I am inclined to think that Hurtado did and does consider the development of the worship of Jesus along side God the Father (Yahweh) as more or less "strictly in line with ... exclusivist monotheism. But this just as uniquely in the form of a (as he now prefers to call it) dyadic experienced worship of the one (mono-theistic) God. A variant for Hurtado isn't a deviation from as though it were theologically "significantly different." All of us seem to be diverging somewhat from the very fine historical and theological distinctions Hurtado is attempting to deduce from the evidence. BTW, he has moved toward the terminology of a "dyadic form of worship" to avoid the possible "two god" implications of the term "binitarian." The upshot of Hurtado's careful historical interpretation does, however, tend to confirm the belief not uncommon among groups considered heretical that trinitarian isn't an appropriate interpretation of NT worship practices and beliefs. Hurtado doesn't make a point of this as far as I have read, but there isn't any evidence in the NT to suggest that the Holy Spirit was worshiped as co-existent and co-equal with God the Father and the Son/Word (contra traditional creedal explications of Christian belief). Dyadic doesn't equate to Triadic. The evidence is fairly evident. (Tautologically speaking)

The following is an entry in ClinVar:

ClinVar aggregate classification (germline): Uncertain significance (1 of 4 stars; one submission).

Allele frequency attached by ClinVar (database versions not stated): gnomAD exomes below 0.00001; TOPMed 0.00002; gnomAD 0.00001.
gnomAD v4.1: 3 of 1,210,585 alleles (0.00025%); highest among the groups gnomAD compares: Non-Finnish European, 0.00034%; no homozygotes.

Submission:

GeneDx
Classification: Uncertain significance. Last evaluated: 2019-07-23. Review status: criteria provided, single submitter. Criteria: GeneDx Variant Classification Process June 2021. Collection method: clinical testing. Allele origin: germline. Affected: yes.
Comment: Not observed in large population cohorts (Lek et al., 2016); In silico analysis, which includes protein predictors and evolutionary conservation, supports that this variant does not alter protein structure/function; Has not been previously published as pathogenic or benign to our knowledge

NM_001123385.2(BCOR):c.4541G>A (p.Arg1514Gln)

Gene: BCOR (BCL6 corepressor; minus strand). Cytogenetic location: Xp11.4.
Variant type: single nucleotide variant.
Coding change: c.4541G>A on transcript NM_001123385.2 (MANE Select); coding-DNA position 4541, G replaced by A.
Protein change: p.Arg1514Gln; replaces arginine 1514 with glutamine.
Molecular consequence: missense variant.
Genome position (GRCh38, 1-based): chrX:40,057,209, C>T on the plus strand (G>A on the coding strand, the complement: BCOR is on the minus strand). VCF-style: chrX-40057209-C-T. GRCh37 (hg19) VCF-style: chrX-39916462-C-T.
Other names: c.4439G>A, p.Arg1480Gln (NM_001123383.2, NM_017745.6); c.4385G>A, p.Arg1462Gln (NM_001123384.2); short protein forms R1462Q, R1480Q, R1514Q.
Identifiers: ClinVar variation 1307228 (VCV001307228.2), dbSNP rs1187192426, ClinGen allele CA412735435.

3. Hi again Richard, thanks for your comment. Actually I am not sure if Hurtado has abandoned binitarian terminology having listened to him a few times, I think he still uses it. One area in which I think he is strong is identifying a pool of helpful terms, which he tests and adapts accordingly as time goes on, aware that the richness in the variety conveys greater meaning to his readers. As I have pointed out with "mutation", he hasn't abandoned it, probably because it's one of the best metaphors out there for Christianity emergence, but he has reduced his reliance on it.

      I most certainly will go on the record and affirm with you, Hurtado or anyone else that I don't think the Holy Spirit was worshipped in the first century either, although I do think that the binitarian/diadic worship did depend upon the Spirit. My point is that a form of trinitarianism was operative before the close of the first century in some Jewish-Christian circles. I am not proposing importing fourth century ontological categories to achieve this.